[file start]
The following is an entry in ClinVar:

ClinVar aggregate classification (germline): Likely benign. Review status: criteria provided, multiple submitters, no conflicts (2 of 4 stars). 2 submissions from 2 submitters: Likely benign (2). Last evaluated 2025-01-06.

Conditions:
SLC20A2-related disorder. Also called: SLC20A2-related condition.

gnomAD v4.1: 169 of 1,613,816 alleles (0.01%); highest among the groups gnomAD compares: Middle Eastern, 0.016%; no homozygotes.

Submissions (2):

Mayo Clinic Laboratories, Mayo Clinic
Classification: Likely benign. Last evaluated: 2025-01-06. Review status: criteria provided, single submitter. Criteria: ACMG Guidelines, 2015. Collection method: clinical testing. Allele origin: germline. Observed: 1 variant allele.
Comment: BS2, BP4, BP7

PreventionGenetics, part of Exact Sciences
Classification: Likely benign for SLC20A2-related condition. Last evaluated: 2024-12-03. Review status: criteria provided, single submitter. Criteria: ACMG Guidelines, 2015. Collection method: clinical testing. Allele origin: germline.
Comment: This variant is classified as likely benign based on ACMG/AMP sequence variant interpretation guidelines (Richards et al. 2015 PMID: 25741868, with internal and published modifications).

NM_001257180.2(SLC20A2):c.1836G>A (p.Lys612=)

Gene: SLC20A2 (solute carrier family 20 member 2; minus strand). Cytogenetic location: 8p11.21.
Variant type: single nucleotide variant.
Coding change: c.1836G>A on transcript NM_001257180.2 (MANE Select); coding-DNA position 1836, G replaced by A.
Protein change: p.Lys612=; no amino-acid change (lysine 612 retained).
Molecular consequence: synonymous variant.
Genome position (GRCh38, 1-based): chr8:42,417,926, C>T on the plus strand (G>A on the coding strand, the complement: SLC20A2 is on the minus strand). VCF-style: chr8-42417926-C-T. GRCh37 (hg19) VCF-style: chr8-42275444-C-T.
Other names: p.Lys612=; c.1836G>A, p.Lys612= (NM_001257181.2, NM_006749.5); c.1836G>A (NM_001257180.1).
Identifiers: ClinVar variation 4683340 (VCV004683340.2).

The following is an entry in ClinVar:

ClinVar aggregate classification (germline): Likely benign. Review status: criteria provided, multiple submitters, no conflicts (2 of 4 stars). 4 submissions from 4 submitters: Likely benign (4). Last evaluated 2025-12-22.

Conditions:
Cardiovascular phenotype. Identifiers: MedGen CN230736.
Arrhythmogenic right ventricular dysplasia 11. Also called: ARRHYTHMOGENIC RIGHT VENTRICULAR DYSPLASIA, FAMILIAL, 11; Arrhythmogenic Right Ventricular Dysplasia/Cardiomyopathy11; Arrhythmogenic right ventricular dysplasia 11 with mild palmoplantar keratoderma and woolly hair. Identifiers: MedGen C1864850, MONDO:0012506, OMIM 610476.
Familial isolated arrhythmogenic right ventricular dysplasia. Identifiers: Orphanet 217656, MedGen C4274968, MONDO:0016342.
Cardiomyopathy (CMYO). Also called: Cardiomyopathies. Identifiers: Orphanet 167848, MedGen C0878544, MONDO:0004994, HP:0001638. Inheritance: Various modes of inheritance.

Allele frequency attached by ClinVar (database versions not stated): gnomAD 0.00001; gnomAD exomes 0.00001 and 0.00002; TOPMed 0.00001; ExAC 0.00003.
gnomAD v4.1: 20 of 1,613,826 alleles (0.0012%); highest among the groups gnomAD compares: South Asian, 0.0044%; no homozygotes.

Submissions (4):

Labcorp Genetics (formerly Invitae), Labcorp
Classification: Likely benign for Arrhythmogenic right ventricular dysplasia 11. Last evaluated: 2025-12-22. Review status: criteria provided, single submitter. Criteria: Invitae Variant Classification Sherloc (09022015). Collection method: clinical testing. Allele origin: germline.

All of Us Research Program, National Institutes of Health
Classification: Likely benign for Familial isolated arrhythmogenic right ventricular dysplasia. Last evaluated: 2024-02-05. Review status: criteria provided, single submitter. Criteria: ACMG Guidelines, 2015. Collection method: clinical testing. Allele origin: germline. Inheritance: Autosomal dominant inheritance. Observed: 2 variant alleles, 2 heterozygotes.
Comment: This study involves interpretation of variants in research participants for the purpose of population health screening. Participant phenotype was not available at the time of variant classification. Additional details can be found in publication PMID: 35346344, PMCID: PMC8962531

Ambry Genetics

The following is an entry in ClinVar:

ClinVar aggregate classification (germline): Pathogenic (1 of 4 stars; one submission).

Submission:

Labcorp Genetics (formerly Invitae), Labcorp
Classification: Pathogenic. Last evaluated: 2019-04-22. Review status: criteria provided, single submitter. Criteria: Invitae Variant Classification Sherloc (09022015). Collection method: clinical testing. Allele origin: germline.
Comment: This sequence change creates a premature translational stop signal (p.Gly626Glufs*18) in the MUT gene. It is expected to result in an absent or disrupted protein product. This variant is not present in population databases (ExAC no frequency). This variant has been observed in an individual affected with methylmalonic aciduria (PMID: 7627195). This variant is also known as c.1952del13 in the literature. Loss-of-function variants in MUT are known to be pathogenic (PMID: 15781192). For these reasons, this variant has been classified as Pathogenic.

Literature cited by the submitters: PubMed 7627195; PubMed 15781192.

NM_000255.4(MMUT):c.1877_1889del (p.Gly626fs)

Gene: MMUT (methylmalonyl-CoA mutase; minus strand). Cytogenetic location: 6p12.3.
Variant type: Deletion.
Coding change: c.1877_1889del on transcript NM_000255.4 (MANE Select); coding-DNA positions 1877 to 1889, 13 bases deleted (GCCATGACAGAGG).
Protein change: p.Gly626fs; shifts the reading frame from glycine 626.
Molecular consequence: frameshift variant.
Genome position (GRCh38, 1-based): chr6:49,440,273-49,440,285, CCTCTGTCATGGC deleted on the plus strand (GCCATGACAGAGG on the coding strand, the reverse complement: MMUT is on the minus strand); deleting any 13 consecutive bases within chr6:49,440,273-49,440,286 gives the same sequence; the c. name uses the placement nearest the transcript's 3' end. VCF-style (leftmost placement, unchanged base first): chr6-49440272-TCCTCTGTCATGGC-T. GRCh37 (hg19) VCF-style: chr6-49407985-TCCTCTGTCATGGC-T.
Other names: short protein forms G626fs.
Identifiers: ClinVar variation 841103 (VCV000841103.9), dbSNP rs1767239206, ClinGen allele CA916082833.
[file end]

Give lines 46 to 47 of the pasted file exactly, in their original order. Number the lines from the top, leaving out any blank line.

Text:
Gene: MMUT (methylmalonyl-CoA mutase; minus strand). Cytogenetic location: 6p12.3.
Variant type: Deletion.